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Old 9th Oct 2007, 14:08   #1
Da Dego
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Seagate releases new hybrid drive

http://www.bit-tech.net/news/2007/10...hybrid_drive/1

Many of us have been looking forward to the hybrid drive - part NAND flash memory, part platter drive. Seagate has finally delivered its offering, aimed at the laptop segment.

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Old 9th Oct 2007, 14:20   #2
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Shame they are not doing the Barracuda 7200.11 in sizes less than 500gb, it would be nice to have one as a boot drive instead of the Raptor i have been dreaming about.
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Old 9th Oct 2007, 14:22   #3
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What's wrong with a half TB bootable? They're cheap...

Sadly, the .11's are pretty difficult to find atm - for us Canucks, NCIX has the 750s and 1Ts - but no 500s yet. They have the PSD's too... but all special order.
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Old 9th Oct 2007, 14:25   #4
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Old 9th Oct 2007, 14:35   #5
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Quote:
Originally Posted by Tulatin View Post
What's wrong with a half TB bootable? They're cheap...

Sadly, the .11's are pretty difficult to find atm - for us Canucks, NCIX has the 750s and 1Ts - but no 500s yet. They have the PSD's too... but all special order.
Seems a bit of a waste, and I like to keep my stuff separate from my OS. If i had a 500gb drive, I would fill it up with rubbish.
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Old 9th Oct 2007, 14:42   #6
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I heared the end results of this hybird drive disappoint:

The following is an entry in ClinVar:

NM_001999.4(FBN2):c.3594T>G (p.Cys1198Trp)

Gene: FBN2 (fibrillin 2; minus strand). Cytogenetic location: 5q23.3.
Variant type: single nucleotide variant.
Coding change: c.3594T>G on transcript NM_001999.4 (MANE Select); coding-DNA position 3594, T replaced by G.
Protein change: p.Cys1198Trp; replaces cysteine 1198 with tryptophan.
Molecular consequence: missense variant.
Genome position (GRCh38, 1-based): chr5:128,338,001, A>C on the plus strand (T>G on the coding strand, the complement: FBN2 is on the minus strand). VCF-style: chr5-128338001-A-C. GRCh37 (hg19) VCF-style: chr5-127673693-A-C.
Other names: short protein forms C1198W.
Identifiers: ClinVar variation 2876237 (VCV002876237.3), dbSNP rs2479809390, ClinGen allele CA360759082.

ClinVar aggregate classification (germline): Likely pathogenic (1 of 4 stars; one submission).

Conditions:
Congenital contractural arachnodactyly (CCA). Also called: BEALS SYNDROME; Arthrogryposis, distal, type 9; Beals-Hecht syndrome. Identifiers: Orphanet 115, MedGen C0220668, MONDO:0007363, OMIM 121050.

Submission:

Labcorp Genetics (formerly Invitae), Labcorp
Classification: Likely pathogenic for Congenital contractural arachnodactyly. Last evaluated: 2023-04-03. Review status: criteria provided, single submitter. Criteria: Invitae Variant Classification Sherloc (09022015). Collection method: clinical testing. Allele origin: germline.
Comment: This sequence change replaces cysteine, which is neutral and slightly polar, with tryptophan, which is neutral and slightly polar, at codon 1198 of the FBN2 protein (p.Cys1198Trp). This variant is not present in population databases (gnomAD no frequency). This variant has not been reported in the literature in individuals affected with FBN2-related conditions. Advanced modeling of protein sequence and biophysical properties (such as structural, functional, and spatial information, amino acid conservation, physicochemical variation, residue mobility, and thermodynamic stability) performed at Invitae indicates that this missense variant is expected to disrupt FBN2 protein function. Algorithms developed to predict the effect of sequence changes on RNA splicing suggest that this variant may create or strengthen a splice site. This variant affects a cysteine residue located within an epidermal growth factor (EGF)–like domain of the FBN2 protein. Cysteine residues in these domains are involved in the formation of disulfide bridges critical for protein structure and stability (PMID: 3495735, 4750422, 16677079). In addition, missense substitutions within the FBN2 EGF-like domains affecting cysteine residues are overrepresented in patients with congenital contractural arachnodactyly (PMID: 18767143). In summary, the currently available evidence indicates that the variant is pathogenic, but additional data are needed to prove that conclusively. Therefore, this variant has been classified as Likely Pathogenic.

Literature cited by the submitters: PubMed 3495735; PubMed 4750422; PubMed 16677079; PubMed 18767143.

http://www.dailytech.com/Seagate+Hyb...rticle9195.htm
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Old 9th Oct 2007, 14:46   #7
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Quote:
Originally Posted by GoodBytes View Post
I heared the end results of this hybird drive disappoint:
http://www.dailytech.com/Seagate+Hyb...rticle9195.htm
comes down to what you're looking for, I guess. That's why I was very specific that the specs don't differ from the 5400.3 drives. What DOES differ is the massive battery life improvement. Remember how we are always talking as consumers about cramming more benefit in the same power envelope? Well, you could use that flash to speed up the drive but keep the battery life constant, or you could recognize you're working on a laptop drive and try to keep performance the same while bringing down power draw. Seagate chose the latter, and personally I think it was a wise decision.
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Old 9th Oct 2007, 15:16   #8
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The initial reviews I've seen of anything related to the "ready" technologies haven't really impressed me TBH. Brett have you got a link for the battery life savings you mention? Would be interested to know what the "true" bottleneck is to performance with flash based technologies like Readydrive and readyboost. Is it the speed of the flash, the amount of flash, the OS Drivers or something else? I have no doubt that hybrid drives and SSDs will play a key part in the future of storage so will be interesting to see how the market develops.
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Old 9th Oct 2007, 20:55   #9
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the size of the flash is to small to make much performance or batt life

it at all when the OS is heavy and bloted (it work wunders on XP tho 128mb boot the rest for other programs if it was supported) the cache on the disk needs to be 1gb to start off from and 2gb if you want the hdd to stay not spinning for longer times as thats what haveing flash on the hard drive is for so the hard disk can stop spinning for longer and save power 256Mb or 1gb can not do that
with 2gb of flash on the disk that you will find optons for hard disk power down more offen as well the Flash is faster access times then an laptop hdd and the Flash can have faster data rates then the laptop disks more so when there is random access going on (0.2ms flash / 10-15ms hdd with an Masive impact on file random read performace)

its more an problem with the hard drive Vista ReadyDrive cant work well at all with 256mb of flash its likey trying to run vista with 512mb of ram its to small to be usefull unless vista ReadyDrive uses it for Small files Only like it does for rederyboost (usb sticks)
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Old 9th Oct 2007, 21:01   #10
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I still don't understand this tech